spread of the practice, a huge mob invaded New York Hospital, snatching all
the cadavers and taking them back to the cemetery for proper burial. They
also captured many of the medical students and doctors.

The civil authorities of the day were somewhat accustomed to rioting; it
was a fairly common occurrence, and in this case they sympathized with the
crowd's outrage. After a time they negotiated with the mob to have the
medical personnel turned over to them, so that they could be imprisoned.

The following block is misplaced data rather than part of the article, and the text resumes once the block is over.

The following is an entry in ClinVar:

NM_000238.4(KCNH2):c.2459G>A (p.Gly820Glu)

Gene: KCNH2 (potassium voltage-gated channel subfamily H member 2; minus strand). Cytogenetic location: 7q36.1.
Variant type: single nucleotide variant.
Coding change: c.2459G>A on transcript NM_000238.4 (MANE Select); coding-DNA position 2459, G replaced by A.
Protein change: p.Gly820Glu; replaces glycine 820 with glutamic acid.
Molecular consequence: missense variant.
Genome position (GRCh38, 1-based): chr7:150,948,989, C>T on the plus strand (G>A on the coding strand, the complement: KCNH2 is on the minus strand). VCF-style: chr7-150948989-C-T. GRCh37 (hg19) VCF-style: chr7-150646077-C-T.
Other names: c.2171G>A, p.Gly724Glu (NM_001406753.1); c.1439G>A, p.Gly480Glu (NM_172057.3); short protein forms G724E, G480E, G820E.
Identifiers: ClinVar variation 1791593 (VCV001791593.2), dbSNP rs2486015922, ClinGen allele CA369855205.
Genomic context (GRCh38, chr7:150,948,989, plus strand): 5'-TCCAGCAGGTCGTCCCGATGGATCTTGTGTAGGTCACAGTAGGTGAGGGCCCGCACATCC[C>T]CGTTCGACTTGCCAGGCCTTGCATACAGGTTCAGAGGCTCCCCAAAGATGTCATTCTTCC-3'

This was done, but the people were still furious. They demanded (and got)
the right to search academic institutions and even the doctors' houses for
more corpses. Following this, the growing crowd besieged the jail, intent
upon inflicting frontier justice on the doctors. Eventually a large militia
was brought in, and the crowd disbursed, but not before three rioters were
killed. On the defender's side, those attacked included NY Governor
Clinton, General von Steuben (yes, the parade's namesake) and future
Justice Department chief John Jay.